Some people may not know the best practices to follow when communicating with individuals with disabilities. There are some dos and don’ts in this situation. Our aim is to help you learn the best ways to communicate with people with disabilities to have effective and meaningful conversations and relationships.
Why Communicating with Individuals with Disabilities is Important:
It’s important to communicate with individuals with disabilities because individuals with disabilities are often overlooked within society, especially adults with intellectual disabilities. Many people might mean well when they choose to not make eye contact, walk away quickly, or give a quick greeting before moving on to what they need to accomplish within their day. The reality is that this lack of communication is actually communicating a lot of negativity to the individual, and it’s important to acknowledge that so we can improve communication in the future.
When you communicate effectively with people with disabilities it helps their voices, opinions, thoughts, and desires to be made known within a society and a community. When people with disabilities are given an opportunity to communicate effectively it helps improve their emotional and mental health, and helps them feel like they have a place of belonging in society.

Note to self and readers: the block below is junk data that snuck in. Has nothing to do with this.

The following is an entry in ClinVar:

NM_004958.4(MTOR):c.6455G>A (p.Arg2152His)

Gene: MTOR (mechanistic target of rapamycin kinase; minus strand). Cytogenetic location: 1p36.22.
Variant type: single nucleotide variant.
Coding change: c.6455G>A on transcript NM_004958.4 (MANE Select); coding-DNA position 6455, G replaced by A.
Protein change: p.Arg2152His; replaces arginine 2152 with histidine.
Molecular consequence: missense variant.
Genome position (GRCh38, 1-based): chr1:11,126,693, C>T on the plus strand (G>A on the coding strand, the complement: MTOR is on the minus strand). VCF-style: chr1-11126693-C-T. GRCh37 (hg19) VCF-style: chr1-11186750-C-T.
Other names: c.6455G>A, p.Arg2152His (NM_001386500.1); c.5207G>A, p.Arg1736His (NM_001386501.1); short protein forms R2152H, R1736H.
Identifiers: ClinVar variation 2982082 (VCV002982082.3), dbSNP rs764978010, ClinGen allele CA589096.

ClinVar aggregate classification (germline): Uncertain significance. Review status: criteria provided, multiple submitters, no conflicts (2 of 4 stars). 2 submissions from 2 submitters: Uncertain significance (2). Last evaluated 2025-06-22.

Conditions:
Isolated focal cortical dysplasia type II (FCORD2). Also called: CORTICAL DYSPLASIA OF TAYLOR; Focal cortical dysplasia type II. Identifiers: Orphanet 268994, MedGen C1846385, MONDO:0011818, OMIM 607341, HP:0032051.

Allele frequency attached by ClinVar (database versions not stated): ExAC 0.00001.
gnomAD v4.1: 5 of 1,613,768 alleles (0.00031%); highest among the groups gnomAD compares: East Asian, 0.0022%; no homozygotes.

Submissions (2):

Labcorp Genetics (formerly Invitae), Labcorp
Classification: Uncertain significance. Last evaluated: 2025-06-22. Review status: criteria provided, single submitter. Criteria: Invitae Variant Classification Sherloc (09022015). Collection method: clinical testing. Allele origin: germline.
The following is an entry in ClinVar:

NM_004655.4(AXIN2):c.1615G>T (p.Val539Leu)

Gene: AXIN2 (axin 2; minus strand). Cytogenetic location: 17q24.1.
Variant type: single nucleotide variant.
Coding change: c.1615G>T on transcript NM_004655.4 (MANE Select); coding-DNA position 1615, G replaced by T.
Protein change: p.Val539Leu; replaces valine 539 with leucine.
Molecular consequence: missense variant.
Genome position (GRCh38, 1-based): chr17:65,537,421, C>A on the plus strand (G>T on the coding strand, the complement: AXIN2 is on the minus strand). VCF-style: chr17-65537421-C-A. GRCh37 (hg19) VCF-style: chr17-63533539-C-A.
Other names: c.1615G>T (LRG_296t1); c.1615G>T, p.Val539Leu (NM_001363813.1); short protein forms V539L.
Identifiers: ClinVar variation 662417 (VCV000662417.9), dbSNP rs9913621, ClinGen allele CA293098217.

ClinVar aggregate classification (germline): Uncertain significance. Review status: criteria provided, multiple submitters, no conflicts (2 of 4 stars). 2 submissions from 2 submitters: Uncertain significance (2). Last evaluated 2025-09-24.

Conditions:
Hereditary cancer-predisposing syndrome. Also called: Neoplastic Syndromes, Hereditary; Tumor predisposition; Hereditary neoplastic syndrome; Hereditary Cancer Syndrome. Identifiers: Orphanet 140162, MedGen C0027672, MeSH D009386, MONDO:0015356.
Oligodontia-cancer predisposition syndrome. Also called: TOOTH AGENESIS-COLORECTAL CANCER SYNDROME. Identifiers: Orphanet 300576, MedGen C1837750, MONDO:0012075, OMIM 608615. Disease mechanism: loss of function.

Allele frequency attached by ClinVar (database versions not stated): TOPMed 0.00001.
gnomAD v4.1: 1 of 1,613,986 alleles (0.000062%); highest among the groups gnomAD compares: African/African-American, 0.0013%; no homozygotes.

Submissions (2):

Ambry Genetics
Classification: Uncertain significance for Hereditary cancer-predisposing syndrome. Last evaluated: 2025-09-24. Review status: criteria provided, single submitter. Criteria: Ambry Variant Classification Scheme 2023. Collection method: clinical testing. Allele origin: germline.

Tips for Helpful Communication with Individuals with Disabilities:
There are some basic guidelines you should follow when speaking with individuals with disabilities. Here are some best practices to consider when engaging in these conversations:
Don’t Speak Loudly:
It can be a default to want to raise you voice and speak super slowly when speaking with someone with a disability. It’s important to remember that people with intellectual disabilities don’t automatically have a hearing impairment so raising your voice is not going to make them understand you better or more clearly. Speaking in a normal clear voice is always best.
Adults with intellectual disabilities might have a longer processing time to decode the information that you’re telling them. Be patient and give them the time to process what you said and then come up with a response for how they want to reply. Don’t try to rush through the conversation. Be present and in the moment.
Don’t Use a Patronizing Voice:;
Many people might default to wanting to speak to an adult with an intellectual disability with the same voice they would use to speak to an infant or a small child. This can come off as patronizing to the individual with a disability. If they are an adult, speak to them like they are an adult.
Speak to the Person not Their Aid:
If you see a person with a disability out in public with an aid or a caregiver it might be tempting to want to speak directly to the caregiver or aid about that person. Don’t do this. Always give the individual the opportunity to have the conversation first. If the individual with a disability doesn’t want to speak or the caregiver/aid feels the need to step in, they will. Otherwise, always default to speaking directly to the person and not their caregiver.